Allies of the former minister, prosecutors said, set up companies after Mrs Alison-Madueke took office and got contracts to trade hefty oil allocations on global markets.
Diezani Alison-Madueke, Nigeria’s former minister of petroleum resources, was part of a grand kickback scheme involving officials of state-run Nigerian National Petroleum Corporation (NNPC) and middlemen that delivered mouth-watering deals to foreign oil companies by softening the contracts’ terms, Bloomberg reported Tuesday, citing Anthony Stimler, a former trader with Glencore, a Swiss-based commodity trading firm,
Mr Stimler, himself a subject of a related graft case being heard in the U.S., has named seven other accomplices, four of whom are four Glencore traders who partook in making bribe payment, and a prominent oil trader from Africa, whose involvement in the bribery conspiracy predates Mr Stimler’s, reaching back to the 1990s.
Court papers seen by BNNBloomberg noted Mr Stimler and the unnamed seven used “inflated and fraudulent invoices” to “disguise the nature and purpose of bribe payments made to government officials.”
“When I made requests for payments to intermediaries, I was aware that other Glencore traders who worked with me were doing the same thing by directing our intermediaries to make bribe payments to government officials,” Mr Stimler said to a New York federal judge.
“I intended that a proportion of the payment to intermediaries operating in Nigeria were to be passed on to Nigerian state-owned oil company officials. The purpose of the payment was to influence those officials’ decisions regarding the Nigerian government’s allocations of crude oil cargo.”
“Your honor, I knew what I was doing was wrong and unlawful. I’m extremely remorseful for my conduct.”
Mr Stimler, 49, admitted bribery and connivance to launder money in July, the first time a Glencore trader would make a confession to such malfeasance.
With about 23 years on the job, he became the chief of Glencore’s West African oil trading desk, overseeing a boom of the commodity trading firm’s crude flows and an almost two-fold surge in bottom line to $200 million four years ago, Bloomberg said citing sources privy to internal data.
U.S. Justice Department prosecutors launched a bid in 2017 to confiscate properties approaching $145 million among which was a yacht of 215 feet named Galactica Star and valued at $80 million, a Billionaire Row’s apartment of $50 million in New York and houses in California, all said to be fruits of stolen wealth purchased for Mrs Alison-Madueke.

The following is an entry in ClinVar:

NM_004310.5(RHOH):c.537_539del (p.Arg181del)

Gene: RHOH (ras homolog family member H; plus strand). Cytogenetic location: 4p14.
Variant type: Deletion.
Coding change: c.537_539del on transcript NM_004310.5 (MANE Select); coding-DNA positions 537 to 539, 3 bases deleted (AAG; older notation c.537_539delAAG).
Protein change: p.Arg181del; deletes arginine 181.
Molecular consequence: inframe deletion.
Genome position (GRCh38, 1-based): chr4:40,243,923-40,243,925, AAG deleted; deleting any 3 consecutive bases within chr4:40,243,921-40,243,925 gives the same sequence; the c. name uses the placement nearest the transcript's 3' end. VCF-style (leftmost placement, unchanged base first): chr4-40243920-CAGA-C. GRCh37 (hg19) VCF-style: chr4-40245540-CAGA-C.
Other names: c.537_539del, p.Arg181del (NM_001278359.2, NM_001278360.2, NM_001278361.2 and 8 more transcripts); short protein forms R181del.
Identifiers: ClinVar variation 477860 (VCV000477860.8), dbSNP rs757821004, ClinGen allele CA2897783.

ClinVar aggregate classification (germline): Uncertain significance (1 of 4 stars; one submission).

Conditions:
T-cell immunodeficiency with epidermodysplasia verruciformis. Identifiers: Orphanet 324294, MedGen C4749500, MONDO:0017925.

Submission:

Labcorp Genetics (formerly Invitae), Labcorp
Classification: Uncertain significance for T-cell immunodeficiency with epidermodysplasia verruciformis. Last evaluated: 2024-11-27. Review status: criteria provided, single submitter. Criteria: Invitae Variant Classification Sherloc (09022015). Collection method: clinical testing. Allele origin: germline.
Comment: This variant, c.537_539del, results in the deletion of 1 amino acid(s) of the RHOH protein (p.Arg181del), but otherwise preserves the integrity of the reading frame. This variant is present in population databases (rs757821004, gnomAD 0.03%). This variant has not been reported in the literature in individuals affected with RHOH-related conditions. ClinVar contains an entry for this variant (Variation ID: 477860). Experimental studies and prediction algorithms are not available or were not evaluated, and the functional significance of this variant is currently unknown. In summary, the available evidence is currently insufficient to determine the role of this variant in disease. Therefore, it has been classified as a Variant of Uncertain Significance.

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Allies of the flamboyant former minister, prosecutors said, started some companies just a while after Mrs Alison-Madueke took over position and got contracts to trade hefty oil allocations on global markets.
The cronies received several crude cargoes in the region of $1.5 billion, according to the prosecutors but Nigeria, globally known for the poverty paradox despite copious mineral wealth, got so little from the humongous proceeds of sale, which largely went to Mrs Alison-Madueke and her associates.
Prosecutors identified Glencore among the trading houses that bought the cargoes.
In their words, the company acquired, between 2013 and 2014, 15 cargoes equivalent to 7 million barrels from the men for $800 million.
$272 million of that sum,
In 2013, he consented to pay over 300 per cent more in the normal fees to an intermediary firm acting as a conduit of bribes for favourable grades and loading dates of Nigerian oil, according to his guilty plea.
Mrs Stimler and a colleague, three months later, paid another half a million dollars to make them eligible for further Nigerian cargoes.
Prosecutors said he “requested and received approval” for a Glencore unit to make the payment, although without disclosure of who gave the nod.
Later that year, he got a request saying Foreign Official 1 (said to be Alison-Madueke) wanted $300,000 every month from NNPC’s customers in connection for a forthcoming election. Prosecutors said Mrs Stimler endorsed the payment.